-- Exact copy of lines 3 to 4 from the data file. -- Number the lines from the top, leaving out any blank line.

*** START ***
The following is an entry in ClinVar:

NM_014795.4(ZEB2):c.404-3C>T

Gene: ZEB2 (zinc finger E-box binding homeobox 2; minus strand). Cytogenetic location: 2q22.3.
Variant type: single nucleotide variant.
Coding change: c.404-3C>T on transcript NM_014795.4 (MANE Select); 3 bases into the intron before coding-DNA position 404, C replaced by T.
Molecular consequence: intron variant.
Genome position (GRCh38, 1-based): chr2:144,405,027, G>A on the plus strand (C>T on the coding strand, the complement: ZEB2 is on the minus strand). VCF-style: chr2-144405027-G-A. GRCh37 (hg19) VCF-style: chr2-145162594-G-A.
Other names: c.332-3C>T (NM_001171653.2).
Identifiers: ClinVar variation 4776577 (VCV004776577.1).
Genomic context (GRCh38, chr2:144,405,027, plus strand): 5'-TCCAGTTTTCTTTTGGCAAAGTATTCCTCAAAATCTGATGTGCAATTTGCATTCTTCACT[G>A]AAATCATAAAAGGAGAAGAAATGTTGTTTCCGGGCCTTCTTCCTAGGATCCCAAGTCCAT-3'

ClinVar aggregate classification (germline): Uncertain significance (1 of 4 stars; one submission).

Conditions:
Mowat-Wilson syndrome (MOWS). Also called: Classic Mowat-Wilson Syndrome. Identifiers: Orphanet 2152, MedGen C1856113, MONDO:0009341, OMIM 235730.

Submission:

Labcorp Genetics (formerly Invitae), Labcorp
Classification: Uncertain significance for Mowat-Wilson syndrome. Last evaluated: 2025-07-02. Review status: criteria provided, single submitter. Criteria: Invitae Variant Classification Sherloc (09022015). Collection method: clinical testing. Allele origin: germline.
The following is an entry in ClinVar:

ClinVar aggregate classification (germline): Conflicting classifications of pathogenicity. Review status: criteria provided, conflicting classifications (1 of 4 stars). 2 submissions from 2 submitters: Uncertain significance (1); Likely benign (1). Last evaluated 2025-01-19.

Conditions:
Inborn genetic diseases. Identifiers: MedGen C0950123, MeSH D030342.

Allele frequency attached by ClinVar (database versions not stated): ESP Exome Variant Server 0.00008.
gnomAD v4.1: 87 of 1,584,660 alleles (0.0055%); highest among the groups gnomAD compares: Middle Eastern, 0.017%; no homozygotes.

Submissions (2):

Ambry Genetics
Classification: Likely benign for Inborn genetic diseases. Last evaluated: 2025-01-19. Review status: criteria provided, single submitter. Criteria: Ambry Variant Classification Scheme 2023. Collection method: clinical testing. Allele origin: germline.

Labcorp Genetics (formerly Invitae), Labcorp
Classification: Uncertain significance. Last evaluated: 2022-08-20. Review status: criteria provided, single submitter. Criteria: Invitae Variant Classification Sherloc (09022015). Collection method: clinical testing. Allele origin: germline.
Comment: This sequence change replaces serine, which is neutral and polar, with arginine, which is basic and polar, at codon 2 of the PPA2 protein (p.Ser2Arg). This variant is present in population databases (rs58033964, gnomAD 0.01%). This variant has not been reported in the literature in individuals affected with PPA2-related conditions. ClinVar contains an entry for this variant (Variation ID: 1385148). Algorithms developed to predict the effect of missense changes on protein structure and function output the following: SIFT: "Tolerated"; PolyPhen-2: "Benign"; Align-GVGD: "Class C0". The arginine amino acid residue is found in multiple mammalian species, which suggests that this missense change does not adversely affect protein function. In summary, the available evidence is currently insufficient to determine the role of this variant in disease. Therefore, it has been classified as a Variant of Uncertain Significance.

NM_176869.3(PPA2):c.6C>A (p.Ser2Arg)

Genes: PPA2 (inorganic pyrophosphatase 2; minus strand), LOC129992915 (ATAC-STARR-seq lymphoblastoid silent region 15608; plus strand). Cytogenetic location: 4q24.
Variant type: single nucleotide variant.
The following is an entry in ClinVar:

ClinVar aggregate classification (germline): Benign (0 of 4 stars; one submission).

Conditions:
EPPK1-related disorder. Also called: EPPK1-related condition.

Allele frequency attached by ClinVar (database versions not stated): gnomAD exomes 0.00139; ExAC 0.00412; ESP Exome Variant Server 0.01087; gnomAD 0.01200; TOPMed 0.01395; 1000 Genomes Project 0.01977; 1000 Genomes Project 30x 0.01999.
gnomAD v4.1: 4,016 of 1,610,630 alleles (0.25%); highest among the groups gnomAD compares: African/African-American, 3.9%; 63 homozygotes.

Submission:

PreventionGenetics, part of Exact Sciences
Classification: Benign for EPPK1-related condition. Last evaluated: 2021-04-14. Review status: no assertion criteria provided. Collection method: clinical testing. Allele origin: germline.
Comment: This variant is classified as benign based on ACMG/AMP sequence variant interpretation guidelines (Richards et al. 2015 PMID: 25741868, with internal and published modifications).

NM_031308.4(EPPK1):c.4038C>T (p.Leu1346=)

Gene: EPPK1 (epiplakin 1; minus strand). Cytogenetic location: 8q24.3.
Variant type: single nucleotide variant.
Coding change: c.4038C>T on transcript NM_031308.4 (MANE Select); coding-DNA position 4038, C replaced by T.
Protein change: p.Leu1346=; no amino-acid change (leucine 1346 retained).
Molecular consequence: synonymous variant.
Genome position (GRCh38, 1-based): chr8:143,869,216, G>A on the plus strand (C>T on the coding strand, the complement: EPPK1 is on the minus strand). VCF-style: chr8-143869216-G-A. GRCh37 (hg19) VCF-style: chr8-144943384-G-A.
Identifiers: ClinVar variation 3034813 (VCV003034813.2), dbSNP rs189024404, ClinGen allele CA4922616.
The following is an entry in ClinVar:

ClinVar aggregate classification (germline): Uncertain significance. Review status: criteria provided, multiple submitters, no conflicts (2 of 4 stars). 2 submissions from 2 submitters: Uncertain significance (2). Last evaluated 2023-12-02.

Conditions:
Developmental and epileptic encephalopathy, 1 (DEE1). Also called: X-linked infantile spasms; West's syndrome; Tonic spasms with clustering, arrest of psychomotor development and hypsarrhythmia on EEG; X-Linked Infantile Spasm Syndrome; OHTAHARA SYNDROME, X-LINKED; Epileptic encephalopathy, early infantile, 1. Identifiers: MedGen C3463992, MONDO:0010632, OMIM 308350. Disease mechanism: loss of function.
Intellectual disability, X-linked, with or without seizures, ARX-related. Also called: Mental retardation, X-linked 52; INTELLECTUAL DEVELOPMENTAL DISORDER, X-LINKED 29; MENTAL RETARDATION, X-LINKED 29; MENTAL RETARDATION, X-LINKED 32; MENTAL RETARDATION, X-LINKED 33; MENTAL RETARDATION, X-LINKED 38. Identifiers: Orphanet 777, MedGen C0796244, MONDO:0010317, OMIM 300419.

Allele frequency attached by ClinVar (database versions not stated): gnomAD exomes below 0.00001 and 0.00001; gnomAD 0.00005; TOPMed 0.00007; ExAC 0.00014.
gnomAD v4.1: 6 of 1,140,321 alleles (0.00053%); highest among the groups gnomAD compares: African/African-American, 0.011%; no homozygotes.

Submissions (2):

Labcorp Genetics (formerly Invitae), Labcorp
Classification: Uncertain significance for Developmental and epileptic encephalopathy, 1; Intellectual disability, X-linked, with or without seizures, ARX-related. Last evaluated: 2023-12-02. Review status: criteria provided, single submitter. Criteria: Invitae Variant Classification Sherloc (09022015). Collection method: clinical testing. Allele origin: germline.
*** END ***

Gene: ZEB2 (zinc finger E-box binding homeobox 2; minus strand). Cytogenetic location: 2q22.3.
Variant type: single nucleotide variant.